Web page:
HDTV 1120 may communicate with mass data storage 1127 that stores data in a nonvolatile manner such as optical and/or magnetic storage devices. The mass data storage 1127 may include one or more hard disk drives (HDDs) and/or one or more digital versatile disks (DVDs). One or more of the HDDs may be a mini HDD that includes one or more platters having a diameter that is smaller than approximately 1.8″. HDTV 1120 may be connected to memory 1128 such as RAM, ROM, low-latency nonvolatile memory such as flash memory and/or other suitable electronic data storage. HDTV 1120 also may support wireless connections with a WLAN via a WLAN network interface 1129. HDTV 1120 also may support wireless connections with Bluetooth enabled devices via a Bluetooth interface 1125. The WLAN network interface 1129 may include, or be coupled to, a WLAN control block (not shown). The Bluetooth interface 1125 may include, or be coupled to, a Bluetooth control block (not shown). In accordance with examples discussed above, a beamform controller 1102 optimizes the beam patterns for different protocol data types to be communicated via an antenna array, which may allow the device 1120 to simultaneously communicate Bluetooth and WLAN data.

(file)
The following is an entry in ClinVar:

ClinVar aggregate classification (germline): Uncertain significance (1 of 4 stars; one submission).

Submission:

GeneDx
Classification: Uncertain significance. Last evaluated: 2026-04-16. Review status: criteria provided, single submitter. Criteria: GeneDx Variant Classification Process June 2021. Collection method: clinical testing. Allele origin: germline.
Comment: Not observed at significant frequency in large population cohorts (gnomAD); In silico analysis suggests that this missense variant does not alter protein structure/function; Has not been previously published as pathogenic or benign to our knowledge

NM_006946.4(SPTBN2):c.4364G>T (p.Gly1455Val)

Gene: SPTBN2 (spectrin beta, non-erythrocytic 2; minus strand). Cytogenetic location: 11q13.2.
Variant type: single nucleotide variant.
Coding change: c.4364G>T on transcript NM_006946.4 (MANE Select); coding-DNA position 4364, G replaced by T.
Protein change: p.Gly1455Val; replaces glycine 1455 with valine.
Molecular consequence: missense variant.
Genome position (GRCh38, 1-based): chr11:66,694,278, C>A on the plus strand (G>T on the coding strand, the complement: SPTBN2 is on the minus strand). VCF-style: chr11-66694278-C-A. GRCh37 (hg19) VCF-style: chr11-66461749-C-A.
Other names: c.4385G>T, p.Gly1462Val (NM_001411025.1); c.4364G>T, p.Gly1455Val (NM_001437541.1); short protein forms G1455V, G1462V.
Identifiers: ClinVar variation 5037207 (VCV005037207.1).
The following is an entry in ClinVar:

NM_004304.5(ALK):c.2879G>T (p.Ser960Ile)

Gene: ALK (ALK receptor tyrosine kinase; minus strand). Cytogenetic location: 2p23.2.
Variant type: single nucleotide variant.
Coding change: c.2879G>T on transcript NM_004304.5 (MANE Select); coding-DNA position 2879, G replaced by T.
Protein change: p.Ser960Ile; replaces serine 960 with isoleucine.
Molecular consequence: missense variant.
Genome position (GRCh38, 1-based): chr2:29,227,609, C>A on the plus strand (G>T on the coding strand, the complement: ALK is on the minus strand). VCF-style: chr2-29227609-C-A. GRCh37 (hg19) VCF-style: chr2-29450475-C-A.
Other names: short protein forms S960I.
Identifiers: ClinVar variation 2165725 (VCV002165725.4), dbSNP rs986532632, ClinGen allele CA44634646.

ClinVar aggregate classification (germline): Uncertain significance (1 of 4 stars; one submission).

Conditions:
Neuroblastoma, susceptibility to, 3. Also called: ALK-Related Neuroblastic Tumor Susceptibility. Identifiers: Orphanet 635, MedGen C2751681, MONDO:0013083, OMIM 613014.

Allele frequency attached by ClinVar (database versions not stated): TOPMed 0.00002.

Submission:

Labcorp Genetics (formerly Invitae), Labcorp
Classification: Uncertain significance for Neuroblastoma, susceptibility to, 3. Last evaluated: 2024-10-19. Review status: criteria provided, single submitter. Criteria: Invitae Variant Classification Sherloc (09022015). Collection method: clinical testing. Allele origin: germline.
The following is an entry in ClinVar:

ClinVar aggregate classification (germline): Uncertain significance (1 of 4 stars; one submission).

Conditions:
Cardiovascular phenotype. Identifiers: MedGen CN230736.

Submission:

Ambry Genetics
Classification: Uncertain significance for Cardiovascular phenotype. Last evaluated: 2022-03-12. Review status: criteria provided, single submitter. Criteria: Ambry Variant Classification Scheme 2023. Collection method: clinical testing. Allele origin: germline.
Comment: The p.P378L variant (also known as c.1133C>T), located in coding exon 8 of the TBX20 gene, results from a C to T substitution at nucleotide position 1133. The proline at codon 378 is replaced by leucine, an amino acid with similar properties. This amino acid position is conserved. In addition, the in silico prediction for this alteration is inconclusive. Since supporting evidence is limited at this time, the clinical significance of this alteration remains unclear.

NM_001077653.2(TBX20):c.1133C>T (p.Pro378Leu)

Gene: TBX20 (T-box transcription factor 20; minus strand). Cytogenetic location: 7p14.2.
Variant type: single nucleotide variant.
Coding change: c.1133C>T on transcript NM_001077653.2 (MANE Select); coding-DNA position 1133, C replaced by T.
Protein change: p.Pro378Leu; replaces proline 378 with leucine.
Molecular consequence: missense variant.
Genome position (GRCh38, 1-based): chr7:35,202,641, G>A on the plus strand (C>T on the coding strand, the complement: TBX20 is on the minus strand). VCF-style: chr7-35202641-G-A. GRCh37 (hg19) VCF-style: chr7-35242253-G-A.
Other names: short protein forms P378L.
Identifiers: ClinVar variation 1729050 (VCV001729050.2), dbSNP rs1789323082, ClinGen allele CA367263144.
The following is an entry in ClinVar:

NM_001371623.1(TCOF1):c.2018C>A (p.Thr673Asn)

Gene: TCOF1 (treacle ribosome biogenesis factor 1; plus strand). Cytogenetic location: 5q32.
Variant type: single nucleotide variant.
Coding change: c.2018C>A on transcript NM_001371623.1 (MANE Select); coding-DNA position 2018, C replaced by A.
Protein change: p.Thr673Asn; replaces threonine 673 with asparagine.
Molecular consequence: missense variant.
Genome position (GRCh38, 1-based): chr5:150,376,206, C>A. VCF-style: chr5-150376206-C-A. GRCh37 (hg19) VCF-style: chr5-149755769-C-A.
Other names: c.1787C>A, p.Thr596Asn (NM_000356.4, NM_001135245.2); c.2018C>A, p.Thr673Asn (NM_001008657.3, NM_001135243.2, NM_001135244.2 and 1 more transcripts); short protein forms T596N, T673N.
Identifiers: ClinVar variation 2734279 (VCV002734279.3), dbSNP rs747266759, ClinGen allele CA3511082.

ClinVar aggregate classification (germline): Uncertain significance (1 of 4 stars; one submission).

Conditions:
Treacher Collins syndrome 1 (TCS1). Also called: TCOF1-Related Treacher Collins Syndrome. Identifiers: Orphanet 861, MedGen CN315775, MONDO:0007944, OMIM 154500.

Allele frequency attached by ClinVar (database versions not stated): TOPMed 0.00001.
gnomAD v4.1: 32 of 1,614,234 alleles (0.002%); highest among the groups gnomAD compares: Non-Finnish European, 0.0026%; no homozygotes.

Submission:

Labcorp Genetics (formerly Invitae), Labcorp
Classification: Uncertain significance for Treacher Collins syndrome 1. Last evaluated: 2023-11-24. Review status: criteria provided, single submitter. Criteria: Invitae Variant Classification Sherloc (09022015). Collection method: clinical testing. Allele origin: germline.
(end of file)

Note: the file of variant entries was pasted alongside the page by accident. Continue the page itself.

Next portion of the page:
Referring now to FIG. 11B, techniques such as described above may be utilized in a control system of a vehicle 1130. In some implementations, a powertrain control system 1132 receives inputs from one or more sensors such as temperature sensors, pressure sensors, rotational sensors, airflow sensors and/or any other suitable sensors and/or that generates one or more output control signals such as engine operating parameters, transmission operating parameters, and/or other control signals.

A control system 1140 may likewise receive signals from input sensors 1142 and/or output control signals to one or more output devices 1144. In some implementations, control system 1140 may be part of an anti-lock braking system (ABS), a navigation system, a telematics system, a vehicle telematics system, a lane departure system, an adaptive cruise control system, a vehicle entertainment system such as a stereo, DVD, compact disc and the like. Still other implementations are contemplated.